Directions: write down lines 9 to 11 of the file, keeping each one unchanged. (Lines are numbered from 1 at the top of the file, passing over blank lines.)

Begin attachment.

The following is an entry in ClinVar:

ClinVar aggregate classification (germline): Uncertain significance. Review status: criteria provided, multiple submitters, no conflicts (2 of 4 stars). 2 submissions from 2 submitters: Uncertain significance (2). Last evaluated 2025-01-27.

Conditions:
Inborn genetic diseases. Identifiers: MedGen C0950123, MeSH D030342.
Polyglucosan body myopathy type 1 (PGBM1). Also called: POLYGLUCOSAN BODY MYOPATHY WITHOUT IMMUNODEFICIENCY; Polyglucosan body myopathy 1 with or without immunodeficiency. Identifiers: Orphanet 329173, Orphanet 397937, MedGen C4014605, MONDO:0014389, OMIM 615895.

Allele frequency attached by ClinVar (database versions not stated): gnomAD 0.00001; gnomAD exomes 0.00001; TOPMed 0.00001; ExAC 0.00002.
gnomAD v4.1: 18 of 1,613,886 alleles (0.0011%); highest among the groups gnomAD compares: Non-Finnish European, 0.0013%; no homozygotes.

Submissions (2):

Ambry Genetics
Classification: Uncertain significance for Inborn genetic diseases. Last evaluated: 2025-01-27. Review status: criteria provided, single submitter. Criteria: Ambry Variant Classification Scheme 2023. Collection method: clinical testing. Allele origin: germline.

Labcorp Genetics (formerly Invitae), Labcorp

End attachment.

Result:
Ambry Genetics
Classification: Uncertain significance for Inborn genetic diseases. Last evaluated: 2025-01-27. Review status: criteria provided, single submitter. Criteria: Ambry Variant Classification Scheme 2023. Collection method: clinical testing. Allele origin: germline.

Labcorp Genetics (formerly Invitae), Labcorp